Women’s health refers to all health issues that affect women, not just problems affecting the female reproductive organs. Whilst all of our GPs are able to advise on women’s health, we understand that some women may prefer to consult with a female GP for more intimate women’s health issues. There are currently 8 female GPs based between Eaton and Australind Medical Centres. These doctors can be found in our doctor’s profiles.
Common areas of concern are:
- Bone Health
- Bowel & Bladder Health
- Heart Health
- Contraception and Sexual Health
- Breast and Cervical Screening
- Mental Health
Menopause is a natural part of life for women and occurs when the ovaries run out of eggs and hormonal changes occur. This generally happens between age 45 – 55 years. Some women may experience symptoms of menopause such as:
- Hot flushes and night sweats
- Problems sleeping
- Pain in your joints and tiredness
- Anxiety or mood changes
- Dry vagina, low libido
- Overactive bladder
Your GP is able to provide advice on treatment and lifestyle strategies to minimise the effect of these symptoms should they be bothersome.
Bone health is important, particularly in post-menopausal women. A fractured hip from osteoporosis is a common cause of entry to a nursing home. The decline in oestrogen with menopause predisposes women to a greater risk of developing osteoporosis. Osteoporosis occurs when the bones lose minerals such as calcium, faster than the body can replace them causing a loss of density in the bones and making them brittle and prone to fracture. While menopause is a major risk factor, there are also other risk factors that can increase a woman’s chances of developing osteoporosis including:
- Family history.
- Insufficient calcium and vitamin D.
- Certain medical conditions / medications:
- Long-term use of oral steroids – e.g. for rheumatoid diseases
- Early menopause
- Thyroid conditions
- Conditions causing malabsorption – e.g. coeliac disease, Crohn’s disease, ulcerative colitis
- Chronic conditions such as rheumatoid arthritis, chronic liver or kidney disease
- Lifestyle factors:
- Low levels of physical activity
- Excessive alcohol intake
- Weight – both thin body build and obesity are risk factors
Talk to your GP about your risk and strategies to maintain strong bones. Your GP may suggest having a bone density scan (DEXA scan). This is a simple scan that takes about 10-15 minutes. You remain fully clothed and lie on a flat padded bench while the scanning arm passes over your body.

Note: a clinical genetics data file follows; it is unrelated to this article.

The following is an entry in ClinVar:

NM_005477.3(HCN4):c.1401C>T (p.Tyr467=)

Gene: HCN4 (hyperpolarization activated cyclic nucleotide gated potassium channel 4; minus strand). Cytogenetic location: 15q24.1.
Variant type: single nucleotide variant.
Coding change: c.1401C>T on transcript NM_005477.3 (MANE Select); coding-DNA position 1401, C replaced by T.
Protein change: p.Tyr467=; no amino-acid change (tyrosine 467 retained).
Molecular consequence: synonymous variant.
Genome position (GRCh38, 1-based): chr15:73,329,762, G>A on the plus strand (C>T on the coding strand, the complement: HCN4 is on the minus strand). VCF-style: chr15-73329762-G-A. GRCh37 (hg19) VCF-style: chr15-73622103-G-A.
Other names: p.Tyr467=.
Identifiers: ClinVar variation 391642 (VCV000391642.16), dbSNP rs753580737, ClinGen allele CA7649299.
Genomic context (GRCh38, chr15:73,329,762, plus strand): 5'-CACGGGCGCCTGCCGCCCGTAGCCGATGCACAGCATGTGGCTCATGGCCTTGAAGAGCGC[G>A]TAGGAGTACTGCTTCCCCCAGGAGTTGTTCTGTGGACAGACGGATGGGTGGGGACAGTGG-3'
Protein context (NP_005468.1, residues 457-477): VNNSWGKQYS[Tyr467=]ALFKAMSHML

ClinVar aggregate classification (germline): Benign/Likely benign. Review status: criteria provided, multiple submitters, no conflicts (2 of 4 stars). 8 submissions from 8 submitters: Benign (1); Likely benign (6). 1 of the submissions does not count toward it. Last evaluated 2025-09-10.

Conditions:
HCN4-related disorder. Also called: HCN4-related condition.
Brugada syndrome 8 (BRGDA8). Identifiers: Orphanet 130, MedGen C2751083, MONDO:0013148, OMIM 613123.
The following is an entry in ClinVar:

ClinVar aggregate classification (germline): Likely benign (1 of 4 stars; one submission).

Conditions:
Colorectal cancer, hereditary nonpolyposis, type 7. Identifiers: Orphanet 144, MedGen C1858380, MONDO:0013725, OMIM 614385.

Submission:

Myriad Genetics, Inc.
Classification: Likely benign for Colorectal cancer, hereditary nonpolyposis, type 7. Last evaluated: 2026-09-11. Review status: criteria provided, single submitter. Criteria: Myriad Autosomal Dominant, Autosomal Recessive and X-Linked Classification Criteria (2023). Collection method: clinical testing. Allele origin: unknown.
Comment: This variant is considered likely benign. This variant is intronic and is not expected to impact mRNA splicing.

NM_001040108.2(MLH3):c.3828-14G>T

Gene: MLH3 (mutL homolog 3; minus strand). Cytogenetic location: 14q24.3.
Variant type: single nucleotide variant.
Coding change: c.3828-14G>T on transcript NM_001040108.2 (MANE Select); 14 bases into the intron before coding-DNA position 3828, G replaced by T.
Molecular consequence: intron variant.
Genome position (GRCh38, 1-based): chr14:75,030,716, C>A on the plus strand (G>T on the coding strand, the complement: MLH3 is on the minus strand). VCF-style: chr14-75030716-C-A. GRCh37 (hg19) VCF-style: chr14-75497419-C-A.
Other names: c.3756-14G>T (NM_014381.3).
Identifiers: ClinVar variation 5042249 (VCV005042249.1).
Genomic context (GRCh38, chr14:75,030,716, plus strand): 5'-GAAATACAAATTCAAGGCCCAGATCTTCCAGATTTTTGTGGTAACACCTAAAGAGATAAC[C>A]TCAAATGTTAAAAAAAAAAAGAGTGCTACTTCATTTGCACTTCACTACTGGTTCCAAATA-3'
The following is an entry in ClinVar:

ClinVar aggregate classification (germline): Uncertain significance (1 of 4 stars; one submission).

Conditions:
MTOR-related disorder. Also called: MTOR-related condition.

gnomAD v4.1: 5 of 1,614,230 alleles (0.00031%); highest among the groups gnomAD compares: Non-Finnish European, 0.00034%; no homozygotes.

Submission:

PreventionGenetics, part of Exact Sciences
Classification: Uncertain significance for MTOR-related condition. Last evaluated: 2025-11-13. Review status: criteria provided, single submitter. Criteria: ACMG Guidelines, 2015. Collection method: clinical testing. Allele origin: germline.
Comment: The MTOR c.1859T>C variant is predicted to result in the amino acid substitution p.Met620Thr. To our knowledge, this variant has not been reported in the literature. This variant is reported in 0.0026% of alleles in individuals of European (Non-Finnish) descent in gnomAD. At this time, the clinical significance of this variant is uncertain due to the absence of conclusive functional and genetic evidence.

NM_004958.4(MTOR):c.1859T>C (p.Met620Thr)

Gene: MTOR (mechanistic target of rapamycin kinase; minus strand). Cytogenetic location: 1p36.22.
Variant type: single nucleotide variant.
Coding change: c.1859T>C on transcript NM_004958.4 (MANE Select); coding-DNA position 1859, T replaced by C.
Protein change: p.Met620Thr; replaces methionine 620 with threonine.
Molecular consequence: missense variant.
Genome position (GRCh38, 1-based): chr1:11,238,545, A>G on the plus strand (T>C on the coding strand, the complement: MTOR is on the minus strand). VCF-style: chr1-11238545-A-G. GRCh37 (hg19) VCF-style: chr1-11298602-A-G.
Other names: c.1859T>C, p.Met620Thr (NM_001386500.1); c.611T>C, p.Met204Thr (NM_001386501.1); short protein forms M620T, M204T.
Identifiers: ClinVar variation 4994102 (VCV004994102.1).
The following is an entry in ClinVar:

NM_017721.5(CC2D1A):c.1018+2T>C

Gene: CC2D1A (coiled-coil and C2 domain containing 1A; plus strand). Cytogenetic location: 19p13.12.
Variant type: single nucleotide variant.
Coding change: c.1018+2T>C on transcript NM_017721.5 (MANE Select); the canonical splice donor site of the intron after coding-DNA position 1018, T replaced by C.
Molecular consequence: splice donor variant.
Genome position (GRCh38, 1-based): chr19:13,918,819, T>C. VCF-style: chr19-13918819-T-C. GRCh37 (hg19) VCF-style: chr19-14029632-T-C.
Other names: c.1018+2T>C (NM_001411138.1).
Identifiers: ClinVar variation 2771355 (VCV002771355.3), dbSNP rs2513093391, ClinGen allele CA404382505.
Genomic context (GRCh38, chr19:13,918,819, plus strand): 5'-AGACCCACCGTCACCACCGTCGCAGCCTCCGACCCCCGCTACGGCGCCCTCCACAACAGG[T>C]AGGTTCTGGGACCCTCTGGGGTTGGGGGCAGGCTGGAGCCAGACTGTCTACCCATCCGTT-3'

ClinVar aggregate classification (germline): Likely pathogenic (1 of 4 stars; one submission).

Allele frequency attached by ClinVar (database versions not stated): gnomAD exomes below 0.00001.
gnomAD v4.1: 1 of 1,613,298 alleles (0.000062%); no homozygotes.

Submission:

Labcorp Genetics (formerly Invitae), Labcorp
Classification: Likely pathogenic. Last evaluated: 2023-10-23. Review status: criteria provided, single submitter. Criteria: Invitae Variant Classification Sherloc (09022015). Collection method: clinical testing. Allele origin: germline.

Bowel & bladder health
Bowel and bladder issues can affect women at all stages of life but particularly post-childbirth and menopause. This is because of factors such as mechanical strain on pelvic floor muscles and hormonal changes. Problems may
Bowel cancer is a common cancer affecting women as well as men, and early detection is important. A 2 yearly stool screening test is recommended between age 50 -74 years This is done in your home, with an easy-to-use test kit (faecal occult blood test, FOBT).
Cardiovascular disease (disease affecting the heart and blood vessels) is the leading cause of death in Australian post-menopausal women; women are 4x more likely to die from heart disease than from breast cancer. Research has shown that oestrogen is linked with a cardioprotective effect, and that HRT (hormone replacement therapy) can reduce future risk of cardiovascular disease when taken within 10 years of menopause.
Although age and family history are risk factors that can’t be changed (non-modifiable), there are a number of other risk factors that can be targeted, negating any potential increased risk as a result of menopause. These include:
- Smoking – both active smoking and second-hand smoke
- High blood cholesterol levels
- High blood pressure
- Physical inactivity and being overweight
- Depression, social isolation and lack of quality support.